Both Walgreens, Inc., the Nation’s largest pharmacy chain (by sales), and Rite-Aid, the third largest chain, reported significant increases in quarterly profits this week. Both chains report that Walmart’s $4 generic drug price has not dented their sales. Among other factors, Walgreens gives credit to the Medicare Part D program and Rite Aid give credit to higher profit margins on drugs like Zoloft which recently shifted from brand name to generic status when the manufacturer’s patent protection expired.
Of course, the second largest chain, CVS, is seeking to acquire the Nation’s largest prescription benefit manager (PBM) Caremark. Rite-Aid indicated that it has no such acquisition plans. Rite-Aid lost money when it acquired a national PBM, PCS, a company which is now part of Caremark.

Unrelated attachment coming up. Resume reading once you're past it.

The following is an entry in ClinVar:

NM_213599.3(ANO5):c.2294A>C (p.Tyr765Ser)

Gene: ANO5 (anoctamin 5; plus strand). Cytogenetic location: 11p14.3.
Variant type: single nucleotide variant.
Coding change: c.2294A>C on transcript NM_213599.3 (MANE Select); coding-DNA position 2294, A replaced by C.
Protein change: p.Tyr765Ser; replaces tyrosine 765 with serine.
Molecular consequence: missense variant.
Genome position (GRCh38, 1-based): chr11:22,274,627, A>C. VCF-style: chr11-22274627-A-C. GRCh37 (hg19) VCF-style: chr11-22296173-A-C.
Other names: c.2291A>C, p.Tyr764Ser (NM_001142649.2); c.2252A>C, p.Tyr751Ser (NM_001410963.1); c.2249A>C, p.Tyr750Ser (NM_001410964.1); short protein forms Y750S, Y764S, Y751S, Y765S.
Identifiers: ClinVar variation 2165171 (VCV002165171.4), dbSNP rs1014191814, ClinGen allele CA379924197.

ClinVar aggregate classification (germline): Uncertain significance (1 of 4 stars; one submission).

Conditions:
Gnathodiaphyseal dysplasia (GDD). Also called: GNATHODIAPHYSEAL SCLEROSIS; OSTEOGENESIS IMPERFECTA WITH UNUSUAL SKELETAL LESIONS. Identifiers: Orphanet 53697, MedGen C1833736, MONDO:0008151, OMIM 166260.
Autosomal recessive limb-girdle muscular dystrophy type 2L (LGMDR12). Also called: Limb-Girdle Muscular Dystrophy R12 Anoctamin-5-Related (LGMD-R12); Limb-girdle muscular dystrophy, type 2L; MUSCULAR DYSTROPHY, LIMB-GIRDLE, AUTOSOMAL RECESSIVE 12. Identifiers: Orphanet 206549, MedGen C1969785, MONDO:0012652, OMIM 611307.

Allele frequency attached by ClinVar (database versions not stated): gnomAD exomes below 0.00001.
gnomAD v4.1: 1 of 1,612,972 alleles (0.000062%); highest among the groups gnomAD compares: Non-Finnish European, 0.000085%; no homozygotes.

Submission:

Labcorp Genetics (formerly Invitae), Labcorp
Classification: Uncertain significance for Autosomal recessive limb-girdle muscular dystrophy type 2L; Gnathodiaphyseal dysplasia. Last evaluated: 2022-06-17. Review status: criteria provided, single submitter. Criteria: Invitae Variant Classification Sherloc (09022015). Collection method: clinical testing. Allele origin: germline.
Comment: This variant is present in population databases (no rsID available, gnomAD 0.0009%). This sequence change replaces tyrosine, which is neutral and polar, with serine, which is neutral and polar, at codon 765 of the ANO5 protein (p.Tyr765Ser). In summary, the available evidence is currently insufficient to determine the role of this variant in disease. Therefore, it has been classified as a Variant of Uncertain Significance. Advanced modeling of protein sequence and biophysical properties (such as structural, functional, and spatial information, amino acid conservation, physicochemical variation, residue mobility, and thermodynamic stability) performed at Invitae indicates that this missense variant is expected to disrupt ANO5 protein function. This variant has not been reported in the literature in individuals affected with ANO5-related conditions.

On the Caremark acquisition front, two shareholder lawsuits brought by two different pension plans were filed against Caremark this week, alleging that Caremark’s directors “breached their duty to shareholders in agreeing to a buyout by CVS Corp. The shareholders said the directors failed to give enough consideration to a higher, unsolicited bid by Express Scripts Inc.” One lawsuit was filed in Nashville, TN, where Caremark is headquartered and the other in Wilmington, DE, as Caremark is a Delaware corporation. On Friday, a federal judge refused to enjoined the CVS deal on the ground that Caremark’s directors plan to consider the Express Scripts offer after January 1.